Koepka has of course been the dominant force in the major championships in recent years. Since 2016, Koepka is a ludicrous 73-under-par in the majors, 52 strokes better than any other player in that span (Jordan Spieth, -21). Brooks leads all players in the U.S. Open since 2014 in strokes gained, score to par, birdies and rounds in the 60s.
KEY PLAYERS IN THE FIELD
– Dustin Johnson was a rightful FedExCup champion: during the playoffs, he led all players in score to par, greens in regulation, strokes gained tee to green and strokes gained approach. He now enters this week in an envious but unprecedented position, able to take the momentum of a playoff run (and PGA Tour Player of the Year award) into a major championship.
DJ has had one of the more fascinating U.S. Open careers in modern history: plenty of big stage heartbreak (2010, 2015) as well as his career peak (2016). Over the last 30 years, only two players have led more U.S. Open rounds than Johnson has (eight) – Payne Stewart (12) and Tiger Woods (11).
– No player has performed better on difficult courses in 2020 than Jon Rahm. His victories at Muirfield Village (the Memorial) and Olympia Fields (BMW Championship) came on two of the four toughest courses on the PGA Tour in 2020. There are no weaknesses in Rahm’s game statistically: in 2019-20, he ranked in the top-60 in each of the six official denominations of strokes gained.
Since the beginning of 2018, only Koepka and Johnson have a better cumulative score to par in the major championships than Rahm (-24). In the first nine majors of his career, Rahm had a scoring average of 72.4. In his last six major starts, that has improved by more than three strokes per round (69.2).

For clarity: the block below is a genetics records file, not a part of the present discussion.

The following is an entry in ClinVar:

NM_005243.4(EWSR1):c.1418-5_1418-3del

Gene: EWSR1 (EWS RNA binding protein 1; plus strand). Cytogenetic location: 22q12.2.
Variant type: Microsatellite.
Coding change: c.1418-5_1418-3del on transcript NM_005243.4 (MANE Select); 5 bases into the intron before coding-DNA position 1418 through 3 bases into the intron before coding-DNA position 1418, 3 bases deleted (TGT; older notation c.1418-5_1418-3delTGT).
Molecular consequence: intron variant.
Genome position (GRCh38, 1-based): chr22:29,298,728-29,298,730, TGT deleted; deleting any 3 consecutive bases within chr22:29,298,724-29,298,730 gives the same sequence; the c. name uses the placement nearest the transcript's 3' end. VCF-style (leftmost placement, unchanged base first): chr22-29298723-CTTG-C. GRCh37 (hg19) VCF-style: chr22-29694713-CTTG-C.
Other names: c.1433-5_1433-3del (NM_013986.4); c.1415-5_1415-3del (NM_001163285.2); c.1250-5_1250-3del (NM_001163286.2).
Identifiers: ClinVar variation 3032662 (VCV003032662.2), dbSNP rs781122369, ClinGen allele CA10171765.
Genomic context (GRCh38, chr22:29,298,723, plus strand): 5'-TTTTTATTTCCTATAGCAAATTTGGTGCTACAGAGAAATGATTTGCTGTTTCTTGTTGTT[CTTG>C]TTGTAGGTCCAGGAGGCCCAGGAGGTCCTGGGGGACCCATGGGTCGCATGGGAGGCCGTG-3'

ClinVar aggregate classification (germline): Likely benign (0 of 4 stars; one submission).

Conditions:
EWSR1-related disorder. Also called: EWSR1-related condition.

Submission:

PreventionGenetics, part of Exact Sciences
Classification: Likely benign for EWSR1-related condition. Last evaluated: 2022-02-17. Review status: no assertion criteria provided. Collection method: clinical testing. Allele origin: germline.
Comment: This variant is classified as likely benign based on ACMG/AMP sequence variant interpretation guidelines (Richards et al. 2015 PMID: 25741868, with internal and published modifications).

– Two tournament favorites who need better opening round play: Rory McIlroy and Justin Thomas. In Rory’s last eight majors, he is a combined 16-over in the first round, but 23-under in rounds two through four. In JT’s last four majors, he’s 4-over in round one, 12-under the rest of the way.
– One of the biggest statistical leaps among all players the last two years has been the birdie average of Webb Simpson. Here are Simpson’s birdie average numbers since 2017-18:
2017-18 – 3.59 per round (Rank: 111th)
2018-19 – 3.86 per round (Rank: 69th)
2019-20 – 4.67 per round (Rank: 1st)
– At last summer’s U.S. Open, Viktor Hovland made championship history by posting a 72-hole total of 280, the lowest by an amateur in the history of the tournament. Hovland’s iron play is ready for primetime – he’s ranked fourth on the PGA Tour in strokes gained approach per round the last two seasons – but the gnarly greenside rough may wreak havoc on Hovland’s championship dreams this week. On the 2019-20 PGA Tour season, Viktor ranked 148th in scrambling and 168th in strokes gained around the green.
This is the latest in the year the U.S. Open has been contested in 107 years. The last time it was held in September or later was 1913 – also known as “The Greatest Game Ever Played” – when amateur Francis Ouimet upset professional stars Harry Vardon and Ted Ray.
TIGER WOODS STAT OF THE WEEK
Brooks Koepka racked up 69.0 strokes gained total in the U.S. Open from 2015 through 2019. There are four instances in the last thirty years where a player gained more than 69 strokes gained total in the U.S. Open in a five-year span. All four instances belong to Tiger Woods.